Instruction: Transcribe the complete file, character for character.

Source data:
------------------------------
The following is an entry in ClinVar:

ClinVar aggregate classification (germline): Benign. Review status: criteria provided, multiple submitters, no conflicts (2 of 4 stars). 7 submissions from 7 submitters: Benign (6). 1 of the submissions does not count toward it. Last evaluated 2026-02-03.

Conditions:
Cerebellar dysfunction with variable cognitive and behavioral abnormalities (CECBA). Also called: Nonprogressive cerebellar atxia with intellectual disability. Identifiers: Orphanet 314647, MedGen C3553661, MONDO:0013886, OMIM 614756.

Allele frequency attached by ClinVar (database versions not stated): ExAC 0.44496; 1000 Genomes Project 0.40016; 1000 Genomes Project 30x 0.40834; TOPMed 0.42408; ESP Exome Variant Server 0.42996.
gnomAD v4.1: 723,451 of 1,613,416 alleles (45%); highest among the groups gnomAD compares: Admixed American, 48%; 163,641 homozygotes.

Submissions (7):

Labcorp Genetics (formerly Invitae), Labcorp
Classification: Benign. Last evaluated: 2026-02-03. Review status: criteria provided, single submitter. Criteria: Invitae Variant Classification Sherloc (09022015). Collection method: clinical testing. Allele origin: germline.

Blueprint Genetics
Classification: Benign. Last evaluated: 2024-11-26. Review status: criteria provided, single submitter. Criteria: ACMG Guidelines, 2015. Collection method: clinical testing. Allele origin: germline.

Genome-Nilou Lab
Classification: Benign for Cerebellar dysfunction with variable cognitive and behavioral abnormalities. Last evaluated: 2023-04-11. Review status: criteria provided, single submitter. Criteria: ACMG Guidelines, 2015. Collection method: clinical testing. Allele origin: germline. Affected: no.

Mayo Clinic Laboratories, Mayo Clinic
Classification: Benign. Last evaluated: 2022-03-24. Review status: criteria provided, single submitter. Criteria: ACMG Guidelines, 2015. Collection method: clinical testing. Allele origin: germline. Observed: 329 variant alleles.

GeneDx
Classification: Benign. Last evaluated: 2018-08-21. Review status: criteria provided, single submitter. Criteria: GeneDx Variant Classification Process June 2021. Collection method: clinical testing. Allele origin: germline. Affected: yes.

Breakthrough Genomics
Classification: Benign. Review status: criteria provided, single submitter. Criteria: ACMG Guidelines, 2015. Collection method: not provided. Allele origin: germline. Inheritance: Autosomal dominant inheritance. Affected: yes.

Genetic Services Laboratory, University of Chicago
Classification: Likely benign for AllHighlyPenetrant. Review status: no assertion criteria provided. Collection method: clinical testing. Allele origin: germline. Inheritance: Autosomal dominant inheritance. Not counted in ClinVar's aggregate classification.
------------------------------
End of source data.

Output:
The following is an entry in ClinVar:

ClinVar aggregate classification (germline): Benign. Review status: criteria provided, multiple submitters, no conflicts (2 of 4 stars). 7 submissions from 7 submitters: Benign (6). 1 of the submissions does not count toward it. Last evaluated 2026-02-03.

Conditions:
Cerebellar dysfunction with variable cognitive and behavioral abnormalities (CECBA). Also called: Nonprogressive cerebellar atxia with intellectual disability. Identifiers: Orphanet 314647, MedGen C3553661, MONDO:0013886, OMIM 614756.

Allele frequency attached by ClinVar (database versions not stated): ExAC 0.44496; 1000 Genomes Project 0.40016; 1000 Genomes Project 30x 0.40834; TOPMed 0.42408; ESP Exome Variant Server 0.42996.
gnomAD v4.1: 723,451 of 1,613,416 alleles (45%); highest among the groups gnomAD compares: Admixed American, 48%; 163,641 homozygotes.

Submissions (7):

Labcorp Genetics (formerly Invitae), Labcorp
Classification: Benign. Last evaluated: 2026-02-03. Review status: criteria provided, single submitter. Criteria: Invitae Variant Classification Sherloc (09022015). Collection method: clinical testing. Allele origin: germline.

Blueprint Genetics
Classification: Benign. Last evaluated: 2024-11-26. Review status: criteria provided, single submitter. Criteria: ACMG Guidelines, 2015. Collection method: clinical testing. Allele origin: germline.

Genome-Nilou Lab
Classification: Benign for Cerebellar dysfunction with variable cognitive and behavioral abnormalities. Last evaluated: 2023-04-11. Review status: criteria provided, single submitter. Criteria: ACMG Guidelines, 2015. Collection method: clinical testing. Allele origin: germline. Affected: no.

Mayo Clinic Laboratories, Mayo Clinic
Classification: Benign. Last evaluated: 2022-03-24. Review status: criteria provided, single submitter. Criteria: ACMG Guidelines, 2015. Collection method: clinical testing. Allele origin: germline. Observed: 329 variant alleles.

GeneDx
Classification: Benign. Last evaluated: 2018-08-21. Review status: criteria provided, single submitter. Criteria: GeneDx Variant Classification Process June 2021. Collection method: clinical testing. Allele origin: germline. Affected: yes.

Breakthrough Genomics
Classification: Benign. Review status: criteria provided, single submitter. Criteria: ACMG Guidelines, 2015. Collection method: not provided. Allele origin: germline. Inheritance: Autosomal dominant inheritance. Affected: yes.

Genetic Services Laboratory, University of Chicago
Classification: Likely benign for AllHighlyPenetrant. Review status: no assertion criteria provided. Collection method: clinical testing. Allele origin: germline. Inheritance: Autosomal dominant inheritance. Not counted in ClinVar's aggregate classification.